It has been in the Ray family for 45 years, but that tradition is about to end with the arrival on the market of the New Ivanhoe hotel in Blackheath.
The family patriarch Vic Ray had been a coal miner on the south coast but, forced to retire at 58, he leased the Gardners Inn, Blackheath’s other pub. He then moved to the Royal Standard in Sydney before buying a lease on the Ivy, as it is affectionately known, with his wife Sybil in 1976.
A year later, they were able to buy the full property.
Their children – Dennis, Kerrie and Dale – have on many occasions helped their parents run it, doing everything from collecting glass to harvesting beers to planting the garden.
But Kerrie Ray has now decided to sell, ending her own nearly 50-year advertising career.
She started behind a bar in 1973 to help Vic. At the time, she was working in Sydney as an investigative cartoonist, but came to Blackheath at weekends.
“I wasn’t very keen on going up because I was having a good time in Sydney, but then I took the plunge,” she said.
Vic was “very, very popular”. One evening a patron had drunk a little too much but there was a problem – he had arrived at the pub on horseback. Vic knew how to ride a horse so he argued with a sober local to drive the guy home while he rode.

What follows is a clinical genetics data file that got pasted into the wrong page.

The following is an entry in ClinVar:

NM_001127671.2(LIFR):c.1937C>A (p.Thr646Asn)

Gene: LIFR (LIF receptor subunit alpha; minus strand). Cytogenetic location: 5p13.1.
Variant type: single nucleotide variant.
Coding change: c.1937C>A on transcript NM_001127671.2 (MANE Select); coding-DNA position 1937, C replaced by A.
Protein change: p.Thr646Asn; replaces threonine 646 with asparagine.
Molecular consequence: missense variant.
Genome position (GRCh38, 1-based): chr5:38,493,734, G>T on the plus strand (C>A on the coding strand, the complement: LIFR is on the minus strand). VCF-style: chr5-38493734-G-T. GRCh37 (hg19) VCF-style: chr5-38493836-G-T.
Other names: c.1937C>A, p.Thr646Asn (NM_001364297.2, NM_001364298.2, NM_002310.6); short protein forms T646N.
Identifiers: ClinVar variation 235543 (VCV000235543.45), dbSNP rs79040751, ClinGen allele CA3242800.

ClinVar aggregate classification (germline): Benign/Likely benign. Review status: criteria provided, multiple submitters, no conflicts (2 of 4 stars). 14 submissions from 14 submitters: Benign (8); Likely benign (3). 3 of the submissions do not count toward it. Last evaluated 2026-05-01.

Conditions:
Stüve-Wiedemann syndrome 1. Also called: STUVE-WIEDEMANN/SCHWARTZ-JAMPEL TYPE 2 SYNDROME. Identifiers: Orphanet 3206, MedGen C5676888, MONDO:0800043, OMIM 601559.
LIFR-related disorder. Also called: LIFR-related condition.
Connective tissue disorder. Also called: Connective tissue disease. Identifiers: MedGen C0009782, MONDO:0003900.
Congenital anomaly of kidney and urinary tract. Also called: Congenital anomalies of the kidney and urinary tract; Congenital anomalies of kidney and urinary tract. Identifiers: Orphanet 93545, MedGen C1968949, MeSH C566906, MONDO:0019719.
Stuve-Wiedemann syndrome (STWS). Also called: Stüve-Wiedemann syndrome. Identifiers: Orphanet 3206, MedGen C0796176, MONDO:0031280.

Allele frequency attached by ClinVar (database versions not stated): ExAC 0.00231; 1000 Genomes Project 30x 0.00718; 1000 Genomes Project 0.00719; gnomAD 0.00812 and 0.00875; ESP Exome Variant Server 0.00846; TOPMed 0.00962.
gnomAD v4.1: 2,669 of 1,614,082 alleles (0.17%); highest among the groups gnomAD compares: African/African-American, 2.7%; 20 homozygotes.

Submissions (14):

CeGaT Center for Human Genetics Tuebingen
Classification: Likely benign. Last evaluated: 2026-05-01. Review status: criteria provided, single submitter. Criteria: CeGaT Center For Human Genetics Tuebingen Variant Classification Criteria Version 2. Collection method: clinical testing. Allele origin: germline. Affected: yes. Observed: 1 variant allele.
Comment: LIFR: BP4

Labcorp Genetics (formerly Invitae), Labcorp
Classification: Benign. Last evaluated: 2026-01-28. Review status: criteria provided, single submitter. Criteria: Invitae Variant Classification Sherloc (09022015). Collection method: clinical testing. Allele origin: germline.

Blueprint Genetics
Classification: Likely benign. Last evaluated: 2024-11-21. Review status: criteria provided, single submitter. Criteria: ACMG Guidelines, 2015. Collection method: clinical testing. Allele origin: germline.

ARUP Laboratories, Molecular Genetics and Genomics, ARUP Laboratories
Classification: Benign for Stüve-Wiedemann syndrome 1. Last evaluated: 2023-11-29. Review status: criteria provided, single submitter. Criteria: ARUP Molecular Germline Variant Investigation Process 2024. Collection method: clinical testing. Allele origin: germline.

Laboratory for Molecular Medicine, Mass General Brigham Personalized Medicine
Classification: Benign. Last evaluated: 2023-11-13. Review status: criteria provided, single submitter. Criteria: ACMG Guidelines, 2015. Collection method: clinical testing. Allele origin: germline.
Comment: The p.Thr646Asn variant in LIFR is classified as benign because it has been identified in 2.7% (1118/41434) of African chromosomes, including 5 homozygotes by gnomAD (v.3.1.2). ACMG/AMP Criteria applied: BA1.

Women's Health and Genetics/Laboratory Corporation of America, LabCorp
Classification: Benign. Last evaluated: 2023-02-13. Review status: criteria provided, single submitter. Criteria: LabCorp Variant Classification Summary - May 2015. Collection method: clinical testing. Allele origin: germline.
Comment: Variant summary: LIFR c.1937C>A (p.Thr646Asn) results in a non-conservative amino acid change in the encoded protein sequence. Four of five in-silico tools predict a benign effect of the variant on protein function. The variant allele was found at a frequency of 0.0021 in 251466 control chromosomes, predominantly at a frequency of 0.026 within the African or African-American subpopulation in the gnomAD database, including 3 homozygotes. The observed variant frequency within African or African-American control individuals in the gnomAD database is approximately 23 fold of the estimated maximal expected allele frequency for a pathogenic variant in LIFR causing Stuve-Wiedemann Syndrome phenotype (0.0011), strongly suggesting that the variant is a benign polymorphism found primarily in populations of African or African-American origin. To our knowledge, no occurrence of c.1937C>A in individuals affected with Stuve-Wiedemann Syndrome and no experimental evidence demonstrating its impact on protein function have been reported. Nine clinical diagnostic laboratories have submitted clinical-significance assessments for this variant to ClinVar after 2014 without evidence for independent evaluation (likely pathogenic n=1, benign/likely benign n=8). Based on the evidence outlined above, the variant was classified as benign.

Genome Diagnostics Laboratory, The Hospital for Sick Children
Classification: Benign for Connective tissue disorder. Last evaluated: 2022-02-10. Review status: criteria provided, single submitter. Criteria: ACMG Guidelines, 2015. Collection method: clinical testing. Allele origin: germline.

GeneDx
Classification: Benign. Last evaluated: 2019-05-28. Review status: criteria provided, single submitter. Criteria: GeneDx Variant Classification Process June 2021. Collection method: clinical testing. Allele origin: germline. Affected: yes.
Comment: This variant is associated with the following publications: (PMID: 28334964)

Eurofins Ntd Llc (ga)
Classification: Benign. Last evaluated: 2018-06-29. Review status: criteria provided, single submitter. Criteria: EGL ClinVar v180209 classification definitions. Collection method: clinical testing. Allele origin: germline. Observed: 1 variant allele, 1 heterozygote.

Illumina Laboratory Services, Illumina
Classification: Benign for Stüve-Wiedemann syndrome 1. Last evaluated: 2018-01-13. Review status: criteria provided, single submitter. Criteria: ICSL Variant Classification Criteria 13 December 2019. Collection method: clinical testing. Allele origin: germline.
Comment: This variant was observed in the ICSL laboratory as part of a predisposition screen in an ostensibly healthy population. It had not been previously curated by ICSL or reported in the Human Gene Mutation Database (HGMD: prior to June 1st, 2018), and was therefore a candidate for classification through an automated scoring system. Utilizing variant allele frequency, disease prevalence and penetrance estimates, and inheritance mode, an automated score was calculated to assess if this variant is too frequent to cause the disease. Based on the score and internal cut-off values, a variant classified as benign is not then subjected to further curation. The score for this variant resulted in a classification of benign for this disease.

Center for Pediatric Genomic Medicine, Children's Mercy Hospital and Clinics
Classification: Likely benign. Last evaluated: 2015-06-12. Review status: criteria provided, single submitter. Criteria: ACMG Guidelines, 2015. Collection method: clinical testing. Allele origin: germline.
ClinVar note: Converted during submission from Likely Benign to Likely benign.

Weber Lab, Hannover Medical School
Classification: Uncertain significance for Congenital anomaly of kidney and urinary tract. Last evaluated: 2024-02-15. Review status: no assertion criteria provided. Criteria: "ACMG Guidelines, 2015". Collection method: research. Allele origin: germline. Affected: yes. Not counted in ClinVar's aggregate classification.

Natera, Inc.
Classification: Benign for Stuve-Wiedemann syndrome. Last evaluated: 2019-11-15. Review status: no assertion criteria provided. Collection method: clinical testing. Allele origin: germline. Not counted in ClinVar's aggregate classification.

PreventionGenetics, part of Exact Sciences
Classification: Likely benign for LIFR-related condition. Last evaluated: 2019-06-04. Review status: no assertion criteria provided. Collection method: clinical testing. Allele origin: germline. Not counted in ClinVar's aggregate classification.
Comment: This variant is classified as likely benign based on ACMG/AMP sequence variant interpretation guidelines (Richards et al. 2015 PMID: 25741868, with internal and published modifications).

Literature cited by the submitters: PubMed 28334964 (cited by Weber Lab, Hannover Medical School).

Ms Ray also recalled in the 1980s the “Monday night club”, a regular get-together with other locals.
“In the end, no one was going to work on Tuesdays, so we decided to cancel it.”
The Ivy has always supported the community, acting as a venue for birthdays, anniversaries and other celebrations and also hosting many wakes, serving “Kerrie’s funeral finger foods”.
The pub is used as a gathering place by various groups including knitters, Scrabble players, folk clubs and ukulele players. He was always available if the community needed a gathering place.
“It wasn’t hard – we had all the food here anyway – and it went up tenfold,” Ms Ray said. “We were very well supported by the locals.”
She didn’t have to evict too many rowdy patrons – “we have an elderly clientele” – but recalls how in the past women would call to find out if their husbands supported the bar. Ms Ray was reluctant to lie to women but “I would encourage them [the men] to get home as soon as possible”. She was relieved that the arrival of mobile phones meant “they had to tell their own lies”.
Ms Ray does not know where she will be living with her partner, Bruce Pelchen, when they leave the pub. They have an RV, which looks inviting, she said.
“We might leave to avoid part of the winter, but I’ll still be around Blackheath.”
The Ivanhoe is open to expressions of interest with JLL Hotels & Hospitality Group.